What have I done to my legs and how do i fix them

I've just gotten back into cycling after more than 10 years away.
On monday I went for a ride on a different bike, my brothers abandoned halfords full suspension thing. The frame seemed a bit small but i stuck the saddle up a bit and off I went. After a long climb I got a fierce cramp in my left leg, I stretched it out and carried on for a bit. I decided maybe the saddle was too low but I was standing for the rest of the climbs anyway.
All grand
Next day, usual out on the road bike, pushed myself a bit but nothing to strenous. kept getting a cramping pain though in the front of my tigh when pushing the pedals. When I relaxed the muscle it was fine though.
Then Wednesday I took the mtb out again, put the saddle up a bit more and off I went long hard climb involved again but I wasnt in any pain or anything. Until I started cycling home and my legs had no strength whatsoever. Even slight inclines were tough out. In first gear my legs just struggled to push on the pedals and now I cant even walk up the stairs without my tighs getting tired at the top.
I've rested them today, no cycling at all with liberal doses of Deep Heat.
So can anyone tell me, what I have done to my poor wee legs and how do I fix them? I'm going to go mad if I spend to much time not cycling and I have no idea how to pace myself on a bicycle.


  • Poitr
    Poitr Posts: 35
    I think your thighs are teaching you to pace yourself. Although you might need to do some stretching. The different position on the mountain bike may have pointed out a lack of flexibility if you tend to ride the same bike all the time.
  • kickaxe
    kickaxe Posts: 446
    I don't want to be rude, but are you honestly fit enough to do what you have done? Last fall I was unfit (injury so no cycling), and wasn't able to do what I wanted to. After a small ride once a week for about a month I was at I point where I could get up almost anywhere again.

    Taking small breaks on the way up could work for you (interval training), but make sure to not rest too long because then the blood flow will have calmed down and you will have to warm up again.
    -Cube Acid 29" 2013
    -A new Giant Trance 3 2015!
  • LeeDa
    LeeDa Posts: 82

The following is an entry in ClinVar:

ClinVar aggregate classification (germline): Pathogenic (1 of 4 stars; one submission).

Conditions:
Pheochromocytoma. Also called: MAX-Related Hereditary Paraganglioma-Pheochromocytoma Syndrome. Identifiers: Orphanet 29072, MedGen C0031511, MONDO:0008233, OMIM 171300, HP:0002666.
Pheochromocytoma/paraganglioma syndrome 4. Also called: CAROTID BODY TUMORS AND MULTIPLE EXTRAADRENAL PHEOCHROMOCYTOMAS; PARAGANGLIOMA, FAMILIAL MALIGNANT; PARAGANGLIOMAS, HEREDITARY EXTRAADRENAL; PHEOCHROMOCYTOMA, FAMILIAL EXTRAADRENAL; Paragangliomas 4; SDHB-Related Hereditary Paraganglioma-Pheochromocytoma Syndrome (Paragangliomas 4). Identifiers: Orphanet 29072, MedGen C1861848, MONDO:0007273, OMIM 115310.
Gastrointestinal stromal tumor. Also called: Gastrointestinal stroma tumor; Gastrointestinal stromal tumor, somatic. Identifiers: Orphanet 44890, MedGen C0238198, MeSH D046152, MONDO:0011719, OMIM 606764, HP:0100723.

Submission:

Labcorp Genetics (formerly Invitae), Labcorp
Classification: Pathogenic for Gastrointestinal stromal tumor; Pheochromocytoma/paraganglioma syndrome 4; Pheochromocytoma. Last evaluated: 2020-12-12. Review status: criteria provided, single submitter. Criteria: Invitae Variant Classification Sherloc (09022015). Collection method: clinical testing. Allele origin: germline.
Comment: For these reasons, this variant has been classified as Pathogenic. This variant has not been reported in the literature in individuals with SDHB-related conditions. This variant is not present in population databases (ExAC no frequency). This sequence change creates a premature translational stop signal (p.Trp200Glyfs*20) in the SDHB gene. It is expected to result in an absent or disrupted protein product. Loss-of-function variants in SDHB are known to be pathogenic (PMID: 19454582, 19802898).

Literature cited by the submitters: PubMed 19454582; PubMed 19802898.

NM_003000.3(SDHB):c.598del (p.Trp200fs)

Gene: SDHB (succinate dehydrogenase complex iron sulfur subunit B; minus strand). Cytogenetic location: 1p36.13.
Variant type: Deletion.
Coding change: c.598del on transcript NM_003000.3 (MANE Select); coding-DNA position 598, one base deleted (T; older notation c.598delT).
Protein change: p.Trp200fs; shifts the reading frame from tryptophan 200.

Possibly a couple of thing at play here.

    If it is cramp then you just need to back off the intensity and focus on steadier riding. Cramp usually happens to the fittest of people when over extending efforts. The more familiar the body is to the distance and intensity being ridden the less likely that is to happen. I found high 5 zero tablets reduced the likelihood of cramping when I was relativley new to cycling.

    Be sure to take 15-20 mins to ease into the intensity of the ride. Prossibly even more important if your ligaments and muscles are not used to the efforts.

    Also be aware of switching between bikes and doing long or intense rides in an unfamiliar position = injury.

    If you cramped and rode through it then you could have torn the muscle though probably only small or you would be in quite a bit of pain off the bike. Muscle tear or not try foam rollering the area or use a massage stick - probably will be uncomfortable at first.

    Be aware a very fresh tear (3 days I think they say) shouldn't receive deep massage as it can create more bleeding, more bruising.

    And the last ride you mention sounds like a classic case of bonking. Was it a long ride? Was it fuelled sufficiently? How would you score the overall intensity of the ride? If you are hammering it so burning up lots of glycogen (probably more so as you are likely not an efficient fat burner yet) then that's going to leave you feeling empty.

    Your sentence about not bearing to be off the bike is a typical one of a new rider - you can't get enough of it and makes me think you could be overtraining. Don't ride around everywhere in Z3/Z4/Z5 - you'll become stale and won't reap the full training benefit. If having no power / energy on & off the bike becomes a regular feeling then you probably need to back off. To shake the fatigue just lock the bike up and have a full week off and get lots of sleep. You'll probably be faster when you get back on it.
  • supersonic
    supersonic Posts: 82,708
    Some good info above, also have a google of DOMS (delayed onset muscle soreness).